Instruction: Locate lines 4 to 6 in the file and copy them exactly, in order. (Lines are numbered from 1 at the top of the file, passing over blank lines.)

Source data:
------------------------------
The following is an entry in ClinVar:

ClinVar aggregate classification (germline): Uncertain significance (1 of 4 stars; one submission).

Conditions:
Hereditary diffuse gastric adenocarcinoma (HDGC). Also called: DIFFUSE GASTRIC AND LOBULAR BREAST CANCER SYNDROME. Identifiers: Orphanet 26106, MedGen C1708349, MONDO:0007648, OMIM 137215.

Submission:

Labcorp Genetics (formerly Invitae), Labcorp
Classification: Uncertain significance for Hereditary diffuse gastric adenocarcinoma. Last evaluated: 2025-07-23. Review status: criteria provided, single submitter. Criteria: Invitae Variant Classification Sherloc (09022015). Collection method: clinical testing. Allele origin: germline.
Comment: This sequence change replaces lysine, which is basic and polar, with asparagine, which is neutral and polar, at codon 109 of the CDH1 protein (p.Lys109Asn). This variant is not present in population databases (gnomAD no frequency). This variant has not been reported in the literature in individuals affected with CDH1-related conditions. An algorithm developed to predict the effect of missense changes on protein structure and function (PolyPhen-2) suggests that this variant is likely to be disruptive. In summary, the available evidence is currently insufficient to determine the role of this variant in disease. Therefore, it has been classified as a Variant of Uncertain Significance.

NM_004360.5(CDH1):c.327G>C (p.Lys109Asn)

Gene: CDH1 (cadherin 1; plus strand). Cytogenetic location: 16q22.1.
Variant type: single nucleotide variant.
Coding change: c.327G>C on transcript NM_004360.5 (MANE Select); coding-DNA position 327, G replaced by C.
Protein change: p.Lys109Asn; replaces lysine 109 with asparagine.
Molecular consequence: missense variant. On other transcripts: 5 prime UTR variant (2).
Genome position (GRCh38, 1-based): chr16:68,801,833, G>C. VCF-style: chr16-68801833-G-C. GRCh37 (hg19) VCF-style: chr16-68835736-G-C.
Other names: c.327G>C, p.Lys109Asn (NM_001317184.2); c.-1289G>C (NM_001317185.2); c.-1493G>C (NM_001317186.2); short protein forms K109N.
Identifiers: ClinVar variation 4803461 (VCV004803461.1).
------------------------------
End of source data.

Hereditary diffuse gastric adenocarcinoma (HDGC). Also called: DIFFUSE GASTRIC AND LOBULAR BREAST CANCER SYNDROME. Identifiers: Orphanet 26106, MedGen C1708349, MONDO:0007648, OMIM 137215.

Submission:

Labcorp Genetics (formerly Invitae), Labcorp